The Babyzen Yoyo2 might be the most well-known compact stroller on the market. A French brand that’s now part of the Stokke umbrella of companies, they’ve been making high-quality strollers since 2006.
But is the Babyzen Yoyo2 worth the hype? I’m on a mission to find the best travel stroller, and this could easily be it. But like any travel stroller, there are both pros and cons to consider before you purchase. Here’s my firsthand experience using the Babyzen Yoyo2:
First, the Specs of the Babyzen Yoyo2:
What I love most about the Babyzen Yoyo is the compact fold, making it within IATA specifications to fit in the overhead bin of an airplane. This may not seem like a big deal until you’re waiting in line with a super tight connection to get your gate checked stroller, or the gate checked stroller comes out with damage.
As much as well love the Uppababy brand travel strollers, the overhead bin fit is a must for us!
- Folded dimensions: 20.5 x 17.5 x 7.25 in
- Unfolded dimensions: 34 x 41 in
- Stroller weight: 13.8 lbs
- Max baby weight: 45 lbs
- Storage capacity: 11 lbs
- Folding ease: 6/10
- Comes with rain cover: No
- Color variety: Decent
- Warranty: 2 years
- Polyester fabric
- Cost: $499
The stroller also has a 5-point suspension harness and smaller wheels and great maneuverability. As with any travel stroller, don’t expect it to do great on anything but the smoothest surfaces. It’s no match for an all-terrain jogging stroller (we love our Guava Roam, but it’s definitely not cabin-approved).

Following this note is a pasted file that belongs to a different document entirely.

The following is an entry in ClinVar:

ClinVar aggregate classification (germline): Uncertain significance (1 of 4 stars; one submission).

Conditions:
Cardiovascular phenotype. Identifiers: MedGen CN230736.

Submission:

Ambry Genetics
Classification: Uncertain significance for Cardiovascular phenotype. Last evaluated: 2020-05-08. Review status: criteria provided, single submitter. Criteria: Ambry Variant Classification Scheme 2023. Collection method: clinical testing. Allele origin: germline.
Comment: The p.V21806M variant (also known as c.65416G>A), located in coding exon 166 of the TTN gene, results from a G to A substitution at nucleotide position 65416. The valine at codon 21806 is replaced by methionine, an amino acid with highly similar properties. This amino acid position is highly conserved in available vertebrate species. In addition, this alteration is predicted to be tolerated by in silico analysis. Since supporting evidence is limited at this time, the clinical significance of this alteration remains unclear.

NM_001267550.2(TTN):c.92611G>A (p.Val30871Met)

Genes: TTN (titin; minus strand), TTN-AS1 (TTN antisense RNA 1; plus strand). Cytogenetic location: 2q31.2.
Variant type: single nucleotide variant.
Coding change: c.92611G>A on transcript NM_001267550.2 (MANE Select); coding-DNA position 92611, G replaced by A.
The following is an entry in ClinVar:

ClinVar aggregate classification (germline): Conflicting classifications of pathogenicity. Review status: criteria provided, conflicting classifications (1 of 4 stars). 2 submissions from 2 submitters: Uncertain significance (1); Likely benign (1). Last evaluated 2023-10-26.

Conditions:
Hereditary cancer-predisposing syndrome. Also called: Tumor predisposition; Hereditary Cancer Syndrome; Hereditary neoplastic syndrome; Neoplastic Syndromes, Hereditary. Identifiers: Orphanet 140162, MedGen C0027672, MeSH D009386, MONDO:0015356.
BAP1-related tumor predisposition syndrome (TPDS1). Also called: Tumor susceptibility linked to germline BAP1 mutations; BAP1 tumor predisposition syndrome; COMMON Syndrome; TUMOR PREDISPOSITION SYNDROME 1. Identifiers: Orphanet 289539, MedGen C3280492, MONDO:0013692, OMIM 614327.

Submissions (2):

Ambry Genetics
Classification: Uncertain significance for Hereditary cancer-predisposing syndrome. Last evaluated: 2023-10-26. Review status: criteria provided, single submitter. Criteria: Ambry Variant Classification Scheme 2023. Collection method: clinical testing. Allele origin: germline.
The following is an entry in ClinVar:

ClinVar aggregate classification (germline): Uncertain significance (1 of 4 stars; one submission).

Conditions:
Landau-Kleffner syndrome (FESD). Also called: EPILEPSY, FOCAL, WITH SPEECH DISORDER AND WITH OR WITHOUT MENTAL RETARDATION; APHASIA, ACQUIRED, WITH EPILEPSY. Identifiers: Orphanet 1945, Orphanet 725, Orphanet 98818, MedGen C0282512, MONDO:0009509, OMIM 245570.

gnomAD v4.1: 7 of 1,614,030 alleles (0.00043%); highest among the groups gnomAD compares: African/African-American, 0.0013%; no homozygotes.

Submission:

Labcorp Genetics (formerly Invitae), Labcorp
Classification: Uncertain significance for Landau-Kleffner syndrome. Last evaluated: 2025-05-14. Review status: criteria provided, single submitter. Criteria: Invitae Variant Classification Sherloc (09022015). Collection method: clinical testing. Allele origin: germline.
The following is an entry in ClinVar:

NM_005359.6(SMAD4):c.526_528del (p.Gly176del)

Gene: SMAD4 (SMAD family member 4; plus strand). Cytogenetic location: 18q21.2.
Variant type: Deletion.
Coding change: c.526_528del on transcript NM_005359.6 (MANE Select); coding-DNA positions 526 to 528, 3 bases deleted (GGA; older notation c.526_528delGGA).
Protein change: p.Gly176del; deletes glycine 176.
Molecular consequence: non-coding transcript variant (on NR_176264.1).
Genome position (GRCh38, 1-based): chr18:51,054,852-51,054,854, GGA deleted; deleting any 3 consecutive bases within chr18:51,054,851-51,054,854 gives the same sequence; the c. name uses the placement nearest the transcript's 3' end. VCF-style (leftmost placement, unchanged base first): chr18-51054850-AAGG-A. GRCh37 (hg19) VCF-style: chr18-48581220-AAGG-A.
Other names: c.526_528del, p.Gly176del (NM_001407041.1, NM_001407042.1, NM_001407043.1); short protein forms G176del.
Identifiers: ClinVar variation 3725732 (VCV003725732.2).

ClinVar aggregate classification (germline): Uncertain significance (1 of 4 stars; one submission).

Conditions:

Babyzen Yoyo2 Fold and Size:
The Babyzen folds easily by pressing in on two white buttons on the handle and folding back the canopy, then fully collapsing by pulling a level under the seat. It all takes just a few seconds.
That said, this is my biggest qualm with the stroller, as I really, really prefer when it’s a true one-handed fold. Never was this more apparent than when I was flying solo with my baby and had the Ergobaby Metro+, which is otherwise a great travel stroller, but it also requires both hands to collapse. This meant I had to put my baby on the ground or ask for help in the TSA security line which was obviously not ideal. I won’t fly solo with a stroller that can’t be folded with one hand again.
However once folded, it’s nice that it has a shoulder strap and comes with a carrying dust cover. It’s not as protective as the stroller backpack and doesn’t have straps, but it satisfies airlines that require it, like Singapore Airlines.